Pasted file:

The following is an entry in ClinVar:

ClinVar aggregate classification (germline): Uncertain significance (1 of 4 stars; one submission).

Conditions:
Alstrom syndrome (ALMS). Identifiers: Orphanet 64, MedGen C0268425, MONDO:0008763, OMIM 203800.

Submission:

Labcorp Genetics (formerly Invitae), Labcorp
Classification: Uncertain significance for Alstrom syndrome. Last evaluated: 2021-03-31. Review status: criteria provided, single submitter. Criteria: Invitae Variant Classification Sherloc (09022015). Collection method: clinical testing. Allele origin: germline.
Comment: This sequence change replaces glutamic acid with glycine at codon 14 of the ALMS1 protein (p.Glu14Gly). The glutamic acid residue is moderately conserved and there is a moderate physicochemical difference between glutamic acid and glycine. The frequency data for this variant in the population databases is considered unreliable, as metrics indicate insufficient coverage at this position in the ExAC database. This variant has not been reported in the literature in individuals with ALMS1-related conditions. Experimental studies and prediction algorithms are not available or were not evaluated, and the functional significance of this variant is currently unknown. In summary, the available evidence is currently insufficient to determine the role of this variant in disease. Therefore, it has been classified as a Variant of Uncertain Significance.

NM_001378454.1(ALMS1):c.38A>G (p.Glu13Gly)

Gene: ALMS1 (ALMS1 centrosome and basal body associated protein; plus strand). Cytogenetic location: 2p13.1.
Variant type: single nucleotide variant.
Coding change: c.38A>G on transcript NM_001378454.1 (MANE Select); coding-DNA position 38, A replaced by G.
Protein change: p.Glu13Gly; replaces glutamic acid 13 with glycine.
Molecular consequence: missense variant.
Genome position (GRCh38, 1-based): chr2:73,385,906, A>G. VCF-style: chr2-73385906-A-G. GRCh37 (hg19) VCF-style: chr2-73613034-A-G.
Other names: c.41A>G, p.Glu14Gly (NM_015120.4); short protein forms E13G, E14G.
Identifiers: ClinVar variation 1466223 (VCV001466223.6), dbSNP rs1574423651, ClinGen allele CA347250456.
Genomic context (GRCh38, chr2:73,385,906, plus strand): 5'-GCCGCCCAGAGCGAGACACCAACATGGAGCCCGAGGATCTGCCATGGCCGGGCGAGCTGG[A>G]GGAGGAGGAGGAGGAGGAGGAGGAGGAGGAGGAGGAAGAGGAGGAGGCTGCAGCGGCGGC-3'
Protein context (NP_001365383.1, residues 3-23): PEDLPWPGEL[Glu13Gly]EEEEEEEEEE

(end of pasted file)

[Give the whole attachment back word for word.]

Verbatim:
The following is an entry in ClinVar:

ClinVar aggregate classification (germline): Uncertain significance (1 of 4 stars; one submission).

Conditions:
Alstrom syndrome (ALMS). Identifiers: Orphanet 64, MedGen C0268425, MONDO:0008763, OMIM 203800.

Submission:

Labcorp Genetics (formerly Invitae), Labcorp
Classification: Uncertain significance for Alstrom syndrome. Last evaluated: 2021-03-31. Review status: criteria provided, single submitter. Criteria: Invitae Variant Classification Sherloc (09022015). Collection method: clinical testing. Allele origin: germline.
Comment: This sequence change replaces glutamic acid with glycine at codon 14 of the ALMS1 protein (p.Glu14Gly). The glutamic acid residue is moderately conserved and there is a moderate physicochemical difference between glutamic acid and glycine. The frequency data for this variant in the population databases is considered unreliable, as metrics indicate insufficient coverage at this position in the ExAC database. This variant has not been reported in the literature in individuals with ALMS1-related conditions. Experimental studies and prediction algorithms are not available or were not evaluated, and the functional significance of this variant is currently unknown. In summary, the available evidence is currently insufficient to determine the role of this variant in disease. Therefore, it has been classified as a Variant of Uncertain Significance.

NM_001378454.1(ALMS1):c.38A>G (p.Glu13Gly)

Gene: ALMS1 (ALMS1 centrosome and basal body associated protein; plus strand). Cytogenetic location: 2p13.1.
Variant type: single nucleotide variant.
Coding change: c.38A>G on transcript NM_001378454.1 (MANE Select); coding-DNA position 38, A replaced by G.
Protein change: p.Glu13Gly; replaces glutamic acid 13 with glycine.
Molecular consequence: missense variant.
Genome position (GRCh38, 1-based): chr2:73,385,906, A>G. VCF-style: chr2-73385906-A-G. GRCh37 (hg19) VCF-style: chr2-73613034-A-G.
Other names: c.41A>G, p.Glu14Gly (NM_015120.4); short protein forms E13G, E14G.
Identifiers: ClinVar variation 1466223 (VCV001466223.6), dbSNP rs1574423651, ClinGen allele CA347250456.
Genomic context (GRCh38, chr2:73,385,906, plus strand): 5'-GCCGCCCAGAGCGAGACACCAACATGGAGCCCGAGGATCTGCCATGGCCGGGCGAGCTGG[A>G]GGAGGAGGAGGAGGAGGAGGAGGAGGAGGAGGAGGAAGAGGAGGAGGCTGCAGCGGCGGC-3'
Protein context (NP_001365383.1, residues 3-23): PEDLPWPGEL[Glu13Gly]EEEEEEEEEE